Health Care Without Harm United States Board of Directors

Dr. Alice T. Chen is an internal medicine physician and national leader in physician advocacy and public health. She currently serves as senior advisor to Made to Save, a national grassroots public outreach campaign helping communities disproportionately affected by COVID-19 access information and vaccines.access COVID-19 vaccines. She previously served as executive director of Doctors for America, a national network of physicians and medical students who advocate for policies to improve patients’ lives. Under her leadership, the organization played an important role in the passage of the Affordable Care Act and Medicaid expansion in multiple states and the push for federal funding for gun violence research. She has served as a Hauser Visiting Leader at the Harvard Kennedy School Center for Public Leadership and has spoken and written extensively on the topics of health care reform, physician advocacy, climate change, COVID-19 response, and social connection. She is also an adjunct assistant clinical professor at the David Geffen School of Medicine at UCLA. 


Gary Cohen has been a pioneer in the environmental health movement for more than 35 years, helping to build global coalitions and networks to address health impacts related to climate change and toxic chemical exposure. Cohen is co-founder and president of Health Care Without Harm, created in 1996 to help transform the health care sector to be environmentally sustainable and support the health and climate resilience of communities. Since its inception, the nonprofit has grown to lead and partner on groundbreaking initiatives in more than 72 countries. Cohen was awarded the Champion of Change Award for Climate Change and Public Health by the White House in 2013. In 2015, Cohen received a MacArthur Fellowship and a “Genius Grant” from the MacArthur Foundation. For more about Cohen and his work, view the MacArthur Award video.


Laurence W. Cohen, Board Treasurer, is founder, partner, and CEO of Seven Bridges Advisors. Before founding Seven Bridges, Cohen worked as a managing partner at Ehrenkranz & Ehrenkranz and as a tax lawyer at Milbank, Tweed, Hadley, and McCloy, as well as at Shaw, Pittman, Potts, and Trowbridge. He served as a clerk for John Garrett Penn, U.S. District Court for the District of Columbia. He served as chairman of the Brown University investment committee from 2009 to 2015 and vice-chairman from 2015 to 2019, and as a trustee of the Brown University Corporation and a member of its executive committee. He served as chairman of the investment committees of the American Jewish Committee, the Jewish Communal Fund, and Health Leads USA. Currently, Cohen serves as a board member for Blythedale Children’s Hospital and Brown University’s Advisory Council on Economics. He was honored by the Academy of Television Arts and Sciences Primetime Emmy Awards for his contributions to VH1 Save the Music. 


Andaye Hill-Espinoza is the national lead, Southern California regional liaison, and manager of strategic partnerships for economic impact within impact spending at Kaiser Permanente. Passionate about closing the health-wealth gap, Hill-Espinoza’s work sits at the intersection of social, environmental, and economic equity. She is responsible for development, implementation, and execution of complex, cross-functional strategic initiatives that leverage the organization’s purchasing power, as well as total health strategy as a vehicle for addressing the social determinants of health. By layering social and economic impact lenses and the anchor mission framework into operational practices, she creates tangible tactics that drive inclusive economic development and community sustainability. She serves on the boards of Women’s Business Enterprise Council West and the Kim Center for Social Balance. She is a member of the Delta Epsilon Chapter of the Delta Omega Honorary Society in Public Health and an acting preceptor to the Randall Lewis Health Policy Fellows program.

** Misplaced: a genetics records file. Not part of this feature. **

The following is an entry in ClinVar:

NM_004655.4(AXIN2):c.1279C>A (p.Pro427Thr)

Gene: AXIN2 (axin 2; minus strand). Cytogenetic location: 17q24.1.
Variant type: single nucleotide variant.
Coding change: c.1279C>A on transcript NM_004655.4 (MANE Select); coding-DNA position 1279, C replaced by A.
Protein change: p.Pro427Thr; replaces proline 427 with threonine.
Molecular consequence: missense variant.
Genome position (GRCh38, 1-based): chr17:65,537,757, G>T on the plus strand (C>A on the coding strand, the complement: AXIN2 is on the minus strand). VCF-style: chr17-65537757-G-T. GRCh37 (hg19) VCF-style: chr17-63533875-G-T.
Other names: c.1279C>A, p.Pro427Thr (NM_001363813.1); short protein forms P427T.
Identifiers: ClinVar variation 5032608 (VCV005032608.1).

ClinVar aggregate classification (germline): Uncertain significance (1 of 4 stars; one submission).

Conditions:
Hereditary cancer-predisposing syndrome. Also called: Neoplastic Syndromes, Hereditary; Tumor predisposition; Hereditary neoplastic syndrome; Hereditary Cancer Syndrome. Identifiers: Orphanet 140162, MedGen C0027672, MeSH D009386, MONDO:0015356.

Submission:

Dr. Denise Fairchild is the inaugural president of Emerald Cities Collaborative, where she works to advance the organization’s mission to green cities, build resilient local economies, and ensure equity and inclusion in the process and outcomes of a new green and healthy economy. Fairchild is nationally recognized for her 40-year track record in innovative sustainable community development programs. In 1995, she founded and directed the community and economic development department at Los Angeles Trade-Technical College (LATTC), and CDTech, an affiliated nonprofit community development research and technical assistance organization. She helped launch the Regional Economic Development Institute, an LATTC initiative providing residents with career and technical education, with a focus on the green economy. She serves on several national boards, is the recipient of several political appointments, and is a senior fellow at MIT, UCLA, and The Rockefeller Foundation Bellagio Fellowship.


Tory Dietel Hopps, Board Secretary, manages portfolios for clients with both domestic and international interest as managing partner at Dietel Partners. She works closely with her team to define strategy, identify grantee and funding partners, and assist grantees with their strategies, resource development, and capacity-building needs. She works closely with funding partners to help with field building in areas of interest to her clients. She believes strongly in working toward better dynamics between the funding and grantseeking communities and takes a humanist approach to her work. Before joining Dietel Partners, she had a 25-year career in nonprofit resource development, management, and governance with a focus in education and health and human services. She was trained by BoardSource as a nonprofit governance consultant and was a principal at Turning Point Consulting, which focused on strategic planning and organizational capacity building in the nonprofit sector.


Sister Mary Ellen Leciejewski serves as the vice president for corporate responsibility for Dignity Health, one of the nation’s largest health care systems. Headquartered in San Francisco, Dignity Health provides patient-centered care at more than 380 care centers, including 39 acute care hospitals located in California, Arizona, and Nevada. She is responsible for directing Dignity Health’s sustainability initiatives and developing and implementing system-wide policies and practices promoting care for the earth and sustainable use of resources. In her role, she facilitates communication networks among her colleagues and works closely with various hospital systems and environmental organizations throughout the country to raise awareness of health care’s environmental impact and to promote programs and processes that improve sustainability.